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    • Thanks, Guy!

      Excerpt:

      Steve Pyne, Author, Year of the Fires: Timber was really a critical industrial product, and we were going to run out, much like an oil crisis in present times. So the solution was to regulate this unsettled land as a public domain that would then be governed by scientific informed bureaus, and this would allow us to conserve it. Not lock it up, but to use it in some kind of rational regulated way.

      Narrator: Their Progressive vision imagined a new kind of commonwealth, National Forests, controlled by an enlightened corps of rangers, overseeing not just the timber, but also the minerals, the water and the wildlife — for the benefit of all Americans.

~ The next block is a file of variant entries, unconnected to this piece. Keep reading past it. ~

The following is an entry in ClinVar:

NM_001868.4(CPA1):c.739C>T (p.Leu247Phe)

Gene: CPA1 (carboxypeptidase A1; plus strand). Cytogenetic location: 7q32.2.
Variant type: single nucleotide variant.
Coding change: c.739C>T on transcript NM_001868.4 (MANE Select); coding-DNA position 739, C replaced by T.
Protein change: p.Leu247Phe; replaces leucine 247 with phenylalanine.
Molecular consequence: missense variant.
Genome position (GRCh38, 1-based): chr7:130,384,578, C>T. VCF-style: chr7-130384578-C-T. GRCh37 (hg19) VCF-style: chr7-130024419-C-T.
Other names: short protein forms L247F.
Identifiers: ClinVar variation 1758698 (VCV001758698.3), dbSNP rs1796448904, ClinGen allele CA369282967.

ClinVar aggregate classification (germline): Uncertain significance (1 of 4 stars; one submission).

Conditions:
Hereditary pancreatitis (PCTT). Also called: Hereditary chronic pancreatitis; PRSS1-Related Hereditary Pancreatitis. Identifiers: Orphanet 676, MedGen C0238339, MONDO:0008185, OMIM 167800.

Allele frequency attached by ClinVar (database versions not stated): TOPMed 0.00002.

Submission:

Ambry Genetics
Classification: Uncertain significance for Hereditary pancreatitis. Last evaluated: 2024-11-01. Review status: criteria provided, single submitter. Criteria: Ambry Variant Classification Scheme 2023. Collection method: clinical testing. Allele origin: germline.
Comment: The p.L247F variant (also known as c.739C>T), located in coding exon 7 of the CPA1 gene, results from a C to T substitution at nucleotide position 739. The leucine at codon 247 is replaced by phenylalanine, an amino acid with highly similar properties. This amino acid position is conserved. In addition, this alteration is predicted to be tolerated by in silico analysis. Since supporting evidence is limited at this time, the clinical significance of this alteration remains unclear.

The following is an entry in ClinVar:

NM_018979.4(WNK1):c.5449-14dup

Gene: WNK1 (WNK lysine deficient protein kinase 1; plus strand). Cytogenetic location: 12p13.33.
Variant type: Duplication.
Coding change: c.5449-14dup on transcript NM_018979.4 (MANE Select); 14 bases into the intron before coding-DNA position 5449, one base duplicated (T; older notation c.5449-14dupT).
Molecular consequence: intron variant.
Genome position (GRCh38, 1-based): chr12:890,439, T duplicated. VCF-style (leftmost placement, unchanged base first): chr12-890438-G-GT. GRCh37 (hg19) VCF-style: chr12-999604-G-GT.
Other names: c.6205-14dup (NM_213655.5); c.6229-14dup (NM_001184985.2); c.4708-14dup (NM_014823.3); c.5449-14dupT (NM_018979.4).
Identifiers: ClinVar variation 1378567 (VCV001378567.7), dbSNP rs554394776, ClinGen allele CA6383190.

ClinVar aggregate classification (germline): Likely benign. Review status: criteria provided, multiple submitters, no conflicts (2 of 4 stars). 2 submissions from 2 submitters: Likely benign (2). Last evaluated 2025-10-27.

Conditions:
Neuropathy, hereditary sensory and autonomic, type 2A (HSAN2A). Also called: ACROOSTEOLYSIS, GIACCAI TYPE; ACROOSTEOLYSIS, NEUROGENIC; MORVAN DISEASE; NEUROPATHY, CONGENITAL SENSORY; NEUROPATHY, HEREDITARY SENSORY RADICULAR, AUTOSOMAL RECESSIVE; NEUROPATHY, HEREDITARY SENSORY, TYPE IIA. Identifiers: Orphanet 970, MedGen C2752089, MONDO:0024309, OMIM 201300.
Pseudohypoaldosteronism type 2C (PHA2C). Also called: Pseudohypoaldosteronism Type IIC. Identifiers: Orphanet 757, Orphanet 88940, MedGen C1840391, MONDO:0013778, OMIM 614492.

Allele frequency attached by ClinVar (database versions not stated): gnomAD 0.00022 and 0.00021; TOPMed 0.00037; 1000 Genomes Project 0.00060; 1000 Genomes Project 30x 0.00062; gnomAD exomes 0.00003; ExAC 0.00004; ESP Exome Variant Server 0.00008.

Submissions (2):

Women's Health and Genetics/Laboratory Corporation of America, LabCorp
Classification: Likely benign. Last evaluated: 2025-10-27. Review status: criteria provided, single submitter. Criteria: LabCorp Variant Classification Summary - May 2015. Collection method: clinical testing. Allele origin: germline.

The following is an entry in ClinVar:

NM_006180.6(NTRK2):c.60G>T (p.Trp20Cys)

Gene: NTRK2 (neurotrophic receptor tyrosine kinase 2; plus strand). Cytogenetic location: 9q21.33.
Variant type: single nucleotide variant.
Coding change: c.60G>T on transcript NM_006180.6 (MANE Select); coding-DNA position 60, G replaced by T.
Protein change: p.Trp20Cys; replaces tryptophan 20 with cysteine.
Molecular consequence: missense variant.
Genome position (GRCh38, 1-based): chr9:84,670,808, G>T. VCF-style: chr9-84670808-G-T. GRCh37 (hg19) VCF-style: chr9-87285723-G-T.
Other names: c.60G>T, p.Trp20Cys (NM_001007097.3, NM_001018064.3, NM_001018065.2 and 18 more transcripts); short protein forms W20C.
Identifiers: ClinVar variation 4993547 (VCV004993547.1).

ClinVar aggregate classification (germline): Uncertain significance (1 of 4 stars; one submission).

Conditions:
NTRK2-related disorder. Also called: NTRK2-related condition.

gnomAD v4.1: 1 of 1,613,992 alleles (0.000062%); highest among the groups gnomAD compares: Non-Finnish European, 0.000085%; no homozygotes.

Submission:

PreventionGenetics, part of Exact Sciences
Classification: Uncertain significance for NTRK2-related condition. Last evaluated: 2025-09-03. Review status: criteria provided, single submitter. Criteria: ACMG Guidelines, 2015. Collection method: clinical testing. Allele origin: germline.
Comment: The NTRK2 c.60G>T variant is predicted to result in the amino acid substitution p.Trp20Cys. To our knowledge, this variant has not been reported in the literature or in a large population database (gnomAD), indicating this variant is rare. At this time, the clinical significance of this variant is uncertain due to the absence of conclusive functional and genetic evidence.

Char Miller, Historian: A National Forest is not a pristine sanctuary; it is a utilized landscape. So, it’s a different model than a National Park, You can hunt on it, you can graze on it, you can mine on it. Its purpose is to be managed.

  1. I didn’t get to see the show but I read the text. A few things struck me. First how we tend to view history from our current vantage point. Do we really know what these people were thinking? Secondly is this was a mega fire that took place before we had any effect on the landscape. Guess we can,t blame all fires on the policy of trying to keep fires out of the forest. Plus I think it’s time to end the myth that fire is good for the forest. Maybe some places sometimes, but generally fires are very destructive. And after a fire the brush comes back thicker than ever. My observation has been forests survive in spite of fire, not because of them. Also is the type of forest landscape that the early inhabitants created by their use of fire really appropriate for our current times?

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